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Sep 17 2017
Emmys 2017: The 69th Emmys Are The Queerest Ever Comments (0) 69th Annual Emmys are shaping up to be the queerest in history.

Interestingly, the queerest moments (not counting Nine to Five, which is only gay-adjacent) were mostly delivered by people of color.

Keep reading for some GIF highlights ...

They're not gay themselves, but a reunion of the cast of Nine to Five (1980) was gayer than rimming.


Lena Waithe, who shared the Emmy for writing Master of None with Aziz Ansari, made a point of giving a pep talk to LGBTQIA people.


RuPaul, included in a very funny sketch with host Stephen Colbert, is finally being treated like the mainstream icon he is. Okur?!!!


Tituss Burgess was there. That's all that's needed from him — just showing up!

Colbert's snappy opening included a rap by Chance the Rapper that excoriated Trump, urging people to record shows but attend protests. Most explicitly pro-LGBTQ was his line about the trans ban: “If Hawkeye could be a soldier, why not Laverne Cox?”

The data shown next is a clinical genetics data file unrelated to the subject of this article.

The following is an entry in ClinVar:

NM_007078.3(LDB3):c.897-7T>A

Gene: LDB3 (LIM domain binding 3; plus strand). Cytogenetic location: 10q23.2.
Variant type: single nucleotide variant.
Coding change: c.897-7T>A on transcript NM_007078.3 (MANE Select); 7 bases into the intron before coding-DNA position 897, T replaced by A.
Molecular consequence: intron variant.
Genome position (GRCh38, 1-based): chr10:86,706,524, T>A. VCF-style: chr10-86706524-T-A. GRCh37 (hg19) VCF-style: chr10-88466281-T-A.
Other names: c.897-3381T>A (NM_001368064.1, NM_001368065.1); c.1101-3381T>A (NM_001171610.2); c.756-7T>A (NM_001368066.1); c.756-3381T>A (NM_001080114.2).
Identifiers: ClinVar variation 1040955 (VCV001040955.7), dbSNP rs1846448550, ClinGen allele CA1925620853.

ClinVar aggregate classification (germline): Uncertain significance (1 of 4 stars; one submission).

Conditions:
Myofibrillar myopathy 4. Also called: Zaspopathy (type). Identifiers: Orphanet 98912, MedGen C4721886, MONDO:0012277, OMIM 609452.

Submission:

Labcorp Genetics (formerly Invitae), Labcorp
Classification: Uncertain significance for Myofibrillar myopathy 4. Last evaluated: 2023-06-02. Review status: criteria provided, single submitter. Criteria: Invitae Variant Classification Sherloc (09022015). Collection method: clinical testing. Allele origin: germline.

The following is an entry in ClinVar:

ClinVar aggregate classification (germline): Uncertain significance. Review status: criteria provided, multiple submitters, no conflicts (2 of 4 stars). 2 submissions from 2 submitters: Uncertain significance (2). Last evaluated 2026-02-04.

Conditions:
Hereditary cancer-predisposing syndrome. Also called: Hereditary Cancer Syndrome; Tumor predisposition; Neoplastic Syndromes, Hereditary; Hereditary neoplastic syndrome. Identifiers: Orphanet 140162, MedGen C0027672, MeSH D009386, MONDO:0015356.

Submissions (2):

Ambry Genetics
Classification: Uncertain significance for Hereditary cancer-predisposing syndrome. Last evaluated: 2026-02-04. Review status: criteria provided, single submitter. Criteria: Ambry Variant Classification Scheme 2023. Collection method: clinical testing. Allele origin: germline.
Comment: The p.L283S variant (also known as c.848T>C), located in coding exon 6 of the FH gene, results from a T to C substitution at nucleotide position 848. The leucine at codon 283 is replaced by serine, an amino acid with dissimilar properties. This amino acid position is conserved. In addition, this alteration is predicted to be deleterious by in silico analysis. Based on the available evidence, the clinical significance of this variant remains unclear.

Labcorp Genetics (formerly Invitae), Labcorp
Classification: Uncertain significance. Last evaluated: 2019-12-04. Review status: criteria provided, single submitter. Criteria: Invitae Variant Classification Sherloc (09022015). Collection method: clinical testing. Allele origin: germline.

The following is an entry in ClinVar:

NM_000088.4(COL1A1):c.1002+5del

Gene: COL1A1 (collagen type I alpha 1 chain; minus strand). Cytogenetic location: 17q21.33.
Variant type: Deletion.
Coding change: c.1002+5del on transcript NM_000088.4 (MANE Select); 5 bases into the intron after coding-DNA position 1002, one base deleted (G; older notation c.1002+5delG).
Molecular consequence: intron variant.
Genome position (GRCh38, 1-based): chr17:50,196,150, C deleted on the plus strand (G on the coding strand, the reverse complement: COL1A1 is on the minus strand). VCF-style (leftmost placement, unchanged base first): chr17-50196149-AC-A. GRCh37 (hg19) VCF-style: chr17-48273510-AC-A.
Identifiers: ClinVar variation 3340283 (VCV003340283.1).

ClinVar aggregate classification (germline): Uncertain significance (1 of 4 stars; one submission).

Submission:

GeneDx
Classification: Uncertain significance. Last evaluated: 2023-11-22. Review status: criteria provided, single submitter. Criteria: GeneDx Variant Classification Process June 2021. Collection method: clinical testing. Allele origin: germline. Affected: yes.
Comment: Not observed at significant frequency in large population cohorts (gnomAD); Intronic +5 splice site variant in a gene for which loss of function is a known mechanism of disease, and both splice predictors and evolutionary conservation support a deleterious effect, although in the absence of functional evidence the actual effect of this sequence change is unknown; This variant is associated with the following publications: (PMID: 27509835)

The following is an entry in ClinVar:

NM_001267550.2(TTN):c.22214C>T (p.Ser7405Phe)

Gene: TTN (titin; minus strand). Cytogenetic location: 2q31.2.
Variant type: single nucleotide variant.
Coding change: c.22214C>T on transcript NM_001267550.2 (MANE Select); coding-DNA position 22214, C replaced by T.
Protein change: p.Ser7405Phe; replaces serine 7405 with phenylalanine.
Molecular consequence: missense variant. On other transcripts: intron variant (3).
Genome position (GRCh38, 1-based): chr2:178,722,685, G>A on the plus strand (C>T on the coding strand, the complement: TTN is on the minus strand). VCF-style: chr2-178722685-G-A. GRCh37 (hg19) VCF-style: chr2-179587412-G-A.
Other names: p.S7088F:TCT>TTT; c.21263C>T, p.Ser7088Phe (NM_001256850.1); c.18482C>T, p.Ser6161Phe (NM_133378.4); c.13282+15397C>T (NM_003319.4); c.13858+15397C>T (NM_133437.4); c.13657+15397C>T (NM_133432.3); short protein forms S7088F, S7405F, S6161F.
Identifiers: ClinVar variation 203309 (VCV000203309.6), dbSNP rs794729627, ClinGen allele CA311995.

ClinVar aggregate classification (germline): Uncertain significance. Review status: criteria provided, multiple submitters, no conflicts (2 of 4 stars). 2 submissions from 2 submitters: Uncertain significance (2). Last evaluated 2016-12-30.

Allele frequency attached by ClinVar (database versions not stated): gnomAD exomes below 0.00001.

Kate McKinnon, SNL's out lesbian cast member, became the first SNLer to win two Emmys. (She also sweetly thanked Hillary Clinton, for whose impersonation she likely won.)


Out actors B.D. Wong and Matt Bomer, co-stars in The Normal Heart, handed out the award for Outstanding Television Movie.


The Handmaid's Tale — one of the best things I've ever seen on TV — won the biggest award of the night, for Outstanding Drama Series. It also won for Outstanding Lead Actress in a Drama Series (Elisabeth Moss). While Samira Wiley, who plays a lesbian on the series, did not win, her co-star Ann Dowd  did win in the same category, and Alexis Bledel (also a lesbian on the show) won an Emmy earlier for her guest work on the series. If you don't know why The Handmaid's Tale is queer, you must not have read the book or seen the series — please do both; what a brilliant piece this is, in both forms. (Don't accidentally watch Faye Dunaway's version, goils.)